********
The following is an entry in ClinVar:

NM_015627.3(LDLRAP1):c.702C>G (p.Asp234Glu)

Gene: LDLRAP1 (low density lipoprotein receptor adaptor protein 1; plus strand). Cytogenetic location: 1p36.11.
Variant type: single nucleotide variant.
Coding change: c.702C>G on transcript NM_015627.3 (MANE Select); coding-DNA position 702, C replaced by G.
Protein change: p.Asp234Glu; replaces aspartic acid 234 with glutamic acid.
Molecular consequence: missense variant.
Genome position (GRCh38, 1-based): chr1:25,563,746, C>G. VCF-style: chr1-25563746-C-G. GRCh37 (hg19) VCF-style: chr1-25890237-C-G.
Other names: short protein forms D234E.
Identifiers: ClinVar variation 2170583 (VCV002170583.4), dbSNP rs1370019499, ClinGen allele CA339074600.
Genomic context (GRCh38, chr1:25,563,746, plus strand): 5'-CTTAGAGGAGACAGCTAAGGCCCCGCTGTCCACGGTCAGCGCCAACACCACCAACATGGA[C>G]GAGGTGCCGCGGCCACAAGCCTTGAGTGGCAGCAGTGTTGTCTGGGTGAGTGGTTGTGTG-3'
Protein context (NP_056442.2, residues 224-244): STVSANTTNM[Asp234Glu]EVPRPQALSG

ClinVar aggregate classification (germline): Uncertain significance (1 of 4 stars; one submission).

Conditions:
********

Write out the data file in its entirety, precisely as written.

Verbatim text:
The following is an entry in ClinVar:

NM_015627.3(LDLRAP1):c.702C>G (p.Asp234Glu)

Gene: LDLRAP1 (low density lipoprotein receptor adaptor protein 1; plus strand). Cytogenetic location: 1p36.11.
Variant type: single nucleotide variant.
Coding change: c.702C>G on transcript NM_015627.3 (MANE Select); coding-DNA position 702, C replaced by G.
Protein change: p.Asp234Glu; replaces aspartic acid 234 with glutamic acid.
Molecular consequence: missense variant.
Genome position (GRCh38, 1-based): chr1:25,563,746, C>G. VCF-style: chr1-25563746-C-G. GRCh37 (hg19) VCF-style: chr1-25890237-C-G.
Other names: short protein forms D234E.
Identifiers: ClinVar variation 2170583 (VCV002170583.4), dbSNP rs1370019499, ClinGen allele CA339074600.
Genomic context (GRCh38, chr1:25,563,746, plus strand): 5'-CTTAGAGGAGACAGCTAAGGCCCCGCTGTCCACGGTCAGCGCCAACACCACCAACATGGA[C>G]GAGGTGCCGCGGCCACAAGCCTTGAGTGGCAGCAGTGTTGTCTGGGTGAGTGGTTGTGTG-3'
Protein context (NP_056442.2, residues 224-244): STVSANTTNM[Asp234Glu]EVPRPQALSG

ClinVar aggregate classification (germline): Uncertain significance (1 of 4 stars; one submission).

Conditions: